Infinity Blade 2 featured a map that was much more complex than the first game, meaning that the repetition required to level up your character never quite felt like the same old thing, again and again. Magical combat was added in enemy fights, loot was more plentiful, and the game was a visual step up from the already-impressive first installment.

In addition to the impressive second game, the Infinity Blade universe expanded with a series of novels. Written by superstar fantasy author Brandon Sanderson, these books bridged the gaps between games and expanded the lore of the central character and his world. Between 2011 to 2013, two novels were released, Infinity Blade: Awakening, which took place between the first and second games, and Infinity Blade: Redemption, which set up plot threads for the third entry.

Despite all of this success and world-building, however, things were not all bright and shiny for the budding franchise.

Problems with availability

As is normally the case when there's a lack of availability for something with growing popularity, bootlegs were inevitably made and released. Back in 2011, a fake version of Infinity Blade was released for free on the Google Play Store. Unfortunately, the supposed Infinity Blade 2 game file turned out to be "a gigabyte of junk." Epic responded swiftly and the bootleg IB2 was removed from sale.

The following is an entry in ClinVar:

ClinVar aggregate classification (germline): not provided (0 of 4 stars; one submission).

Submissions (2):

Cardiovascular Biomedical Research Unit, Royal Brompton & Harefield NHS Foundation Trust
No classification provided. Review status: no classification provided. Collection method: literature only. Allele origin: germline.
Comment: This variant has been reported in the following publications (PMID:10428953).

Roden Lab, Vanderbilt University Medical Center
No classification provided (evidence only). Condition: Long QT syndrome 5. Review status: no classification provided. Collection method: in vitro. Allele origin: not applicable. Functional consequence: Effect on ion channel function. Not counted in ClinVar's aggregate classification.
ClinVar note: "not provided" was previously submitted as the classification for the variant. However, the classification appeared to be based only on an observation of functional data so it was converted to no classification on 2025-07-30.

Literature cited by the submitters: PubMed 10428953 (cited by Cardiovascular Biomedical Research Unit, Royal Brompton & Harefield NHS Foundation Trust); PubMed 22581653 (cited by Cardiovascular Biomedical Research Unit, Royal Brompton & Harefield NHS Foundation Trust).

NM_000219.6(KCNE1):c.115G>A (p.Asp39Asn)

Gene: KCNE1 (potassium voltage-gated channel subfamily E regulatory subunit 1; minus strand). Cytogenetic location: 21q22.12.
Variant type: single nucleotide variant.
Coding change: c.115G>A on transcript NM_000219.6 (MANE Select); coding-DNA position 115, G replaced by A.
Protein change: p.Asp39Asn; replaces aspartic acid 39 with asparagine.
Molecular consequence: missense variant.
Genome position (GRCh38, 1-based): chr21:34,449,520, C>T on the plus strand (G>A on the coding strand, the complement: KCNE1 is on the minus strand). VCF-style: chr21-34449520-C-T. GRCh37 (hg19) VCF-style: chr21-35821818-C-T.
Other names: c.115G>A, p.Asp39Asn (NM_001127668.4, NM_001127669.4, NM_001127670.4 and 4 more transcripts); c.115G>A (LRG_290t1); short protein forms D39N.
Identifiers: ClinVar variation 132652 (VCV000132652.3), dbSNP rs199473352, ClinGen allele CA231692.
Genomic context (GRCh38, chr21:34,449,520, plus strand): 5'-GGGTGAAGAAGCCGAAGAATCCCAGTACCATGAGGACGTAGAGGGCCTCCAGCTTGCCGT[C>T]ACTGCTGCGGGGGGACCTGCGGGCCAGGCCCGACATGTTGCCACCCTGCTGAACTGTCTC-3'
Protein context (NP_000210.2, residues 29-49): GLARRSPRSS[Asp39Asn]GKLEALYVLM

By the middle of 2012, Epic Games considered the Infinity Blade series to be their most profitable franchise to date, "in terms of man years invested versus revenue." Despite the universal acclaim for the first two games, there were definite issues when it came to being able to actually play them. Namely, while Epic brought other releases, like the Unreal Engine 3 tech demo Epic Citadel, to the Android store, the Infinity Blade series remained exclusively on iOS platforms. It's not surprising, then, that some unscrupulous characters had resorted to trying to use the exciting name of the series to try to scam hopeful Android gamers. Despite the quick response from Epic, the fake game and continued lack of availability no doubt negatively impacted the brand in some ways.

Infinity Blade: Dungeons gets the axe

Developed by Impossible Studios, owned at the time by Epic Games, Infinity Blade: Dungeons was a prequel spin-off of the main series. The story of the game was supposedly set "several thousand years" before the events of the first game. This one took on more of a dungeon crawling style of gameplay than previous installments, with the controls taking the form of classic joystick buttons on the screen, mixed with the kind of finger-swiping combat mechanics that fans were familiar with.

Early reactions to the game were positive, but Dungeons' future came into question when Epic Games announced the closure of Impossible Studios. Epic Games founder Tim Sweeney explained in their announcement that their whole situation with Impossible Studios "wasn't working out," along with the fact that Dungeons was "now on hold." 

Shortly thereafter, the game was officially canceled. So what exactly happened? It's hard to tell, but between all of the vagueness of the Impossible Studios closure announcement and the fact that early impressions of the game suggested that it would be a worthy addition to the series, it certainly seems more like Epic's interest in the franchise was beginning to wane. At the very least, the lack of comment on the cancellation of Dungeons wasn't a particularly great look.